The Epperson Gallery of Ceramic Arts Presents:
Jennifer Brazelton * Joseph Kowalczyk * Fred Yokel
Reception for the Artists
Saturday, February 2nd 4:00 – 6:00 pm
Show dates: February 2nd – March 10th
Islands of Resilience Series
The results of the last presidential election left me desperately seeking ways to escape the onslaught of sexism, racism, and non-stop drama. The process of making these porcelain islands was calming and helped me to escape reality for a while. The first series, Escape Islands evolved into the proactive Islands of Resistance, and have now become Islands of Resilience. These new works are intended to inspire and support a long-term sustained resilience. The pieces in this series are infused with the power of inner strength, community connection, and self-compassion required for a long term sustained resistance.
“When I was a child around the age of 6 or so, I remember one day my father began repainting the interior walls of our home. Before work began, he humorously painted a great big smiley face on my wall… directly over my bed. It terrified me! I’m not sure why it scared me so much. I remember the smiley face had no personality, no portrayal of maliciousness; it was just two dots and an inverted arch. My father immediately painted a fresh layer of paint to cover the face, but STILL I was scared. I knew that although the face was covered up, it was still there, smiling; hiding underneath this new layer of paint.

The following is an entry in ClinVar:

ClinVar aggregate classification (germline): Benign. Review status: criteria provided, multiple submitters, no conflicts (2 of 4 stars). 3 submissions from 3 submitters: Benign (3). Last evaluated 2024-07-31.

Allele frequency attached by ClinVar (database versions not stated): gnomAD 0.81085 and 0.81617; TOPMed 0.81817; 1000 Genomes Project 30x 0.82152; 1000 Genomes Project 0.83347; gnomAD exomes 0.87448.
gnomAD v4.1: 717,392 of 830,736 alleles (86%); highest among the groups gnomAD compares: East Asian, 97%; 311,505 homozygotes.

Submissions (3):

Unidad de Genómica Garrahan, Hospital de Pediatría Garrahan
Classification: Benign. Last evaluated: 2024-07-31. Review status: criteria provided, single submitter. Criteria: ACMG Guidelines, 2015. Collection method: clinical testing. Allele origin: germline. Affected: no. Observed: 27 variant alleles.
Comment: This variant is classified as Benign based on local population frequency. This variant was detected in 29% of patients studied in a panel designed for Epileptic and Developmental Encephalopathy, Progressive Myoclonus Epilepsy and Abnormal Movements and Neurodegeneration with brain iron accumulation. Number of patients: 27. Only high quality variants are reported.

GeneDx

Over 20 years later I can recall that childhood fear, and I find it fascinating. The fear obviously wasn’t based on any legitimate threat; it was completely inside my head. I can’t help but to consider the fears I hold today, and how they might influence my decisions. It brings me to question, which fears are legitimate, and which ones are just smiley faces. And furthermore, how did they get there?”
Lately I have been interested in replicating textures that look like wood in clay. I’ve been experimenting with various carving and coloring techniques that will hopefully fool the viewer into thinking the pieces are actually made of wood. I like the old weather tree look and driftwood surfaces and have been trying to mimic them in clay. I use underglazes and multiple firings to achieve the look.